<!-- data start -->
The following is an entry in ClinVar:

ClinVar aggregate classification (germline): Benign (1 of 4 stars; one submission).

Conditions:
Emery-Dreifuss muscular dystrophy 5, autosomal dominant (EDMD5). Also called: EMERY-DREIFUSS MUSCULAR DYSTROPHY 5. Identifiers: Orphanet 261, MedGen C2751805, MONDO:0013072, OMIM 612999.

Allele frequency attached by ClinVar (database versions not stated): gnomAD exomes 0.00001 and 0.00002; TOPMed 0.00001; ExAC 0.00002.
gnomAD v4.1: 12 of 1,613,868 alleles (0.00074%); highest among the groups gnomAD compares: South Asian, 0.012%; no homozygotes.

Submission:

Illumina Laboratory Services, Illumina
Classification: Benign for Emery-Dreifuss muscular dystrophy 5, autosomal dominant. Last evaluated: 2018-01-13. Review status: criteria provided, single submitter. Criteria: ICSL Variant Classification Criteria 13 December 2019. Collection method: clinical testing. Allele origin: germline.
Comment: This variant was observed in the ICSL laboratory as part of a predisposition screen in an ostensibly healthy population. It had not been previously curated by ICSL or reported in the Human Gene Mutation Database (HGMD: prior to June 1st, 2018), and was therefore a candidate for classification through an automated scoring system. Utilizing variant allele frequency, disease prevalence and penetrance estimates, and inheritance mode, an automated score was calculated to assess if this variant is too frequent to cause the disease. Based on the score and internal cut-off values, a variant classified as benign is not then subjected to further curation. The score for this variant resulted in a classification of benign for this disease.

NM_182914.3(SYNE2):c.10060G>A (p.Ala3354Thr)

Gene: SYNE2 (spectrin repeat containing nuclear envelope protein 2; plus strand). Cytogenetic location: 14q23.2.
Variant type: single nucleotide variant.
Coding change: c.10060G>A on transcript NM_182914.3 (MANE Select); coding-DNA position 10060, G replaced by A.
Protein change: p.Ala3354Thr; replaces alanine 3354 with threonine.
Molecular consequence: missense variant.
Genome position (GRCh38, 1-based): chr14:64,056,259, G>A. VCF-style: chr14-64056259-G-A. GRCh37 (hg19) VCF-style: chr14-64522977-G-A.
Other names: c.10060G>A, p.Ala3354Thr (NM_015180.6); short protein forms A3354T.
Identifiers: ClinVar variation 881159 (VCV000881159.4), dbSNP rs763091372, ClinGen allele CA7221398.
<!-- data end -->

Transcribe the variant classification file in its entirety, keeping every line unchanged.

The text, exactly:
The following is an entry in ClinVar:

ClinVar aggregate classification (germline): Benign (1 of 4 stars; one submission).

Conditions:
Emery-Dreifuss muscular dystrophy 5, autosomal dominant (EDMD5). Also called: EMERY-DREIFUSS MUSCULAR DYSTROPHY 5. Identifiers: Orphanet 261, MedGen C2751805, MONDO:0013072, OMIM 612999.

Allele frequency attached by ClinVar (database versions not stated): gnomAD exomes 0.00001 and 0.00002; TOPMed 0.00001; ExAC 0.00002.
gnomAD v4.1: 12 of 1,613,868 alleles (0.00074%); highest among the groups gnomAD compares: South Asian, 0.012%; no homozygotes.

Submission:

Illumina Laboratory Services, Illumina
Classification: Benign for Emery-Dreifuss muscular dystrophy 5, autosomal dominant. Last evaluated: 2018-01-13. Review status: criteria provided, single submitter. Criteria: ICSL Variant Classification Criteria 13 December 2019. Collection method: clinical testing. Allele origin: germline.
Comment: This variant was observed in the ICSL laboratory as part of a predisposition screen in an ostensibly healthy population. It had not been previously curated by ICSL or reported in the Human Gene Mutation Database (HGMD: prior to June 1st, 2018), and was therefore a candidate for classification through an automated scoring system. Utilizing variant allele frequency, disease prevalence and penetrance estimates, and inheritance mode, an automated score was calculated to assess if this variant is too frequent to cause the disease. Based on the score and internal cut-off values, a variant classified as benign is not then subjected to further curation. The score for this variant resulted in a classification of benign for this disease.

NM_182914.3(SYNE2):c.10060G>A (p.Ala3354Thr)

Gene: SYNE2 (spectrin repeat containing nuclear envelope protein 2; plus strand). Cytogenetic location: 14q23.2.
Variant type: single nucleotide variant.
Coding change: c.10060G>A on transcript NM_182914.3 (MANE Select); coding-DNA position 10060, G replaced by A.
Protein change: p.Ala3354Thr; replaces alanine 3354 with threonine.
Molecular consequence: missense variant.
Genome position (GRCh38, 1-based): chr14:64,056,259, G>A. VCF-style: chr14-64056259-G-A. GRCh37 (hg19) VCF-style: chr14-64522977-G-A.
Other names: c.10060G>A, p.Ala3354Thr (NM_015180.6); short protein forms A3354T.
Identifiers: ClinVar variation 881159 (VCV000881159.4), dbSNP rs763091372, ClinGen allele CA7221398.